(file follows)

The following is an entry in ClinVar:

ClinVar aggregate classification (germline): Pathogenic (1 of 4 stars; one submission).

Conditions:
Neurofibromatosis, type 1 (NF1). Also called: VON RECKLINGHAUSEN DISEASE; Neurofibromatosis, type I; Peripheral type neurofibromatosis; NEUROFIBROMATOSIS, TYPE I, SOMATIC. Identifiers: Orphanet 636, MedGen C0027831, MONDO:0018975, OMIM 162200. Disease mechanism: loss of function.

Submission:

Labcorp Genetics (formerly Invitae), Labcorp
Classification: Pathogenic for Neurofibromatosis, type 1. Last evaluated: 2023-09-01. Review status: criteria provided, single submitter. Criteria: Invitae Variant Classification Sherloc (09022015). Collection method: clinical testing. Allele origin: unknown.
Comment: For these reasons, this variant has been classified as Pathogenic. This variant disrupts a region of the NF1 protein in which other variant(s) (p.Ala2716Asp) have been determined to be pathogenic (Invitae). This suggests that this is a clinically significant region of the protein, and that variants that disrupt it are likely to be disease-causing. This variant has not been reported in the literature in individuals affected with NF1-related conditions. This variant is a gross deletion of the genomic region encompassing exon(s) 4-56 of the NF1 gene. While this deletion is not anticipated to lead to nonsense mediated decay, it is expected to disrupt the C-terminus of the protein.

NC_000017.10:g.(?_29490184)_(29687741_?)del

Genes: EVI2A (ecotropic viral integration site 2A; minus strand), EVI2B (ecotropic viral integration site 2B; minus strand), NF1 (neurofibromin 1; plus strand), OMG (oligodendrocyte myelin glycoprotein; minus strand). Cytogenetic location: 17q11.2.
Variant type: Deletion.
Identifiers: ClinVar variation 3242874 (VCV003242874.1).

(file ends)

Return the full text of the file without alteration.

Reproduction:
The following is an entry in ClinVar:

ClinVar aggregate classification (germline): Pathogenic (1 of 4 stars; one submission).

Conditions:
Neurofibromatosis, type 1 (NF1). Also called: VON RECKLINGHAUSEN DISEASE; Neurofibromatosis, type I; Peripheral type neurofibromatosis; NEUROFIBROMATOSIS, TYPE I, SOMATIC. Identifiers: Orphanet 636, MedGen C0027831, MONDO:0018975, OMIM 162200. Disease mechanism: loss of function.

Submission:

Labcorp Genetics (formerly Invitae), Labcorp
Classification: Pathogenic for Neurofibromatosis, type 1. Last evaluated: 2023-09-01. Review status: criteria provided, single submitter. Criteria: Invitae Variant Classification Sherloc (09022015). Collection method: clinical testing. Allele origin: unknown.
Comment: For these reasons, this variant has been classified as Pathogenic. This variant disrupts a region of the NF1 protein in which other variant(s) (p.Ala2716Asp) have been determined to be pathogenic (Invitae). This suggests that this is a clinically significant region of the protein, and that variants that disrupt it are likely to be disease-causing. This variant has not been reported in the literature in individuals affected with NF1-related conditions. This variant is a gross deletion of the genomic region encompassing exon(s) 4-56 of the NF1 gene. While this deletion is not anticipated to lead to nonsense mediated decay, it is expected to disrupt the C-terminus of the protein.

NC_000017.10:g.(?_29490184)_(29687741_?)del

Genes: EVI2A (ecotropic viral integration site 2A; minus strand), EVI2B (ecotropic viral integration site 2B; minus strand), NF1 (neurofibromin 1; plus strand), OMG (oligodendrocyte myelin glycoprotein; minus strand). Cytogenetic location: 17q11.2.
Variant type: Deletion.
Identifiers: ClinVar variation 3242874 (VCV003242874.1).